The price-book ratio of Ford’s (NYSE:F) stock is now about 1.0, significantly lower than its five-year average of 2.5, suggesting that Ford stock could be headed lower.
The question on the mind of every owner of Ford stock. however, is whether this is the beginning of the end or the end of the beginning of the slump of F stock.
Let’s examine the likelihood of both scenarios.
The Beginning of the End
The collapse of Sears (NASDAQ:SHLD) has been years in the making. Today it has declared bankruptcy, something most people saw coming years ago.
Ford’s situation is distinctly different.
It’s hard to go bankrupt when you have $11 billion of free cash flow and $7.2 billion of net income as of the end of 2017.
Yielding 6.8% at the moment, Ford stock has the fifth-highest yield in the S&P 500. If you’re an income investor, it’s pretty hard to ignore such an attractive return.
The dividend itself should help keep a floor under the Ford stock price. Until Ford demonstrates cash flow issues, Ford stock price is unlikely to fall below $8. That doesn’t mean, however, that the owners of Ford stock shouldn’t be concerned about its future.
The tariff war with China has already cost Ford $1 billion of profits. To counter those losses, Ford is reported to be considering cutting 12% of its global workforce, representing 24,000 jobs.
Ford CEO Jim Hackett knows a thing or two about cutting jobs. He eliminated more than 12,000 positions when he was the CEO of Steelcase (NYSE:SCS). Since Hackett left the furniture manufacturer in February 2014, Steelcase’s stock has increased by just 12%, 35 percentage points worse than the S&P 500.
While the man knows how to cut jobs, it’s uncertain whether he’ll do anything to boost the price of Ford stock.
Ford produces 33 vehicles per employee, 38% fewer than General Motors (NYSE:GM). Sales of its F-Series tricks, which generates most of the company’s profits, fell in September, a sign that its biggest moneymaker could be entering a permanent slowdown.
Ford’s $26 billion reorganization is shrouded in mystery, leaving analysts very pessimistic about Ford stock.
Is this the beginning of the end? I don’t think so. But I also don’t believe that Jim Hackett is the right guy for the job.
Right now, Ford needs someone who can innovate their way out of a real mess, like GM’s CEO, Mary Barra.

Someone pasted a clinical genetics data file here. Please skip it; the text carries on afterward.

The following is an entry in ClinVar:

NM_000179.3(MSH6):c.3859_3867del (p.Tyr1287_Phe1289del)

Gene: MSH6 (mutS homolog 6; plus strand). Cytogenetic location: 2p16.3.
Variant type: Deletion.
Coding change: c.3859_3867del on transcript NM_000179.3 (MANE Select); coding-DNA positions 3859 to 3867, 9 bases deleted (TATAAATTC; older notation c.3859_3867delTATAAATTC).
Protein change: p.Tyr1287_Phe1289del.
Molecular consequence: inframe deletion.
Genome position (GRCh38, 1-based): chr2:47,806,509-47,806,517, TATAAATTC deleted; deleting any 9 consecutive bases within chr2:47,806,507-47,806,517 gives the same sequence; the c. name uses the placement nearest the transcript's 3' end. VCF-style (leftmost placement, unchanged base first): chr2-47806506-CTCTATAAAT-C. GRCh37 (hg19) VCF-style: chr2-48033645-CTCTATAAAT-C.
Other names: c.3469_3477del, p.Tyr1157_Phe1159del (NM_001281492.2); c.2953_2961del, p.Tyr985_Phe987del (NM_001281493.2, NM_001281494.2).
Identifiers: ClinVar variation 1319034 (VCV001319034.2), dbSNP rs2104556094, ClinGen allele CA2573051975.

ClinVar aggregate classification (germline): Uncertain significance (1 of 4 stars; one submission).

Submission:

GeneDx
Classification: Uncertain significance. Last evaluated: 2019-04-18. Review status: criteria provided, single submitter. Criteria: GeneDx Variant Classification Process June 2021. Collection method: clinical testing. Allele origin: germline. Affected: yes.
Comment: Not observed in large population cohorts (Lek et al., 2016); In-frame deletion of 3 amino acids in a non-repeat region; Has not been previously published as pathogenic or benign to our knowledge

The End of the Beginning
I’ll be honest, I’ve been negative on Ford stock since early 2017. Generating a ton of free cash flow, it should have been repurchasing its stock in record numbers. Instead, its share count has barely budged.
Now it’s undertaking a significant restructuring initiative and asking investors to trust it. The problem is that it’s going to be 24-36 months before we know whether any of the company’s efforts have paid off. That’s too long to wait.
If Ford and Jim Hackett are so sure that the restructuring initiative is going to work, wouldn’t it make sense to buy back F stock to demonstrate confidence in the plan?
But enough of my negative slant.
InvestorPlace’s James Brumley sees Ford’s situation in a much brighter light. He feels there is a lot of innovation taking place at stodgy old Ford, which investors are failing to recognize.
“In October of last year, Ford acquired a company that makes laser-based radar systems, called Lightwave, to bolster its previous investment in autonomous driving technology developer Argo. Called LIDAR, these technologies are seen by some industry experts as the key to making autonomous cars not just functional, but also safe,” Brumley wrote in an article published on October 2. “These systems can send, receive, and process important data at the speed of light, not only making response times faster, but allowing self-driving cars to process massive amounts of relevant data,” added Brumley.
Maybe there is light at the end of the tunnel for Ford stock after all.
The Bottom Line on Ford Stock
With stock markets in turmoil at the moment, it’s impossible to say with certainty that the Ford stock price won’t drop below $8 shortly.
That said, as much as I’m a cynic about Ford’s future, it’s probably closer to rebounding than falling further into the abyss.
If you buy Ford stock, however, you’re going to need an abundance of patience because Ford stock is not a good way to get rich quickly.
As of this writing Will Ashworth did not hold a position in any of the aforementioned securities.
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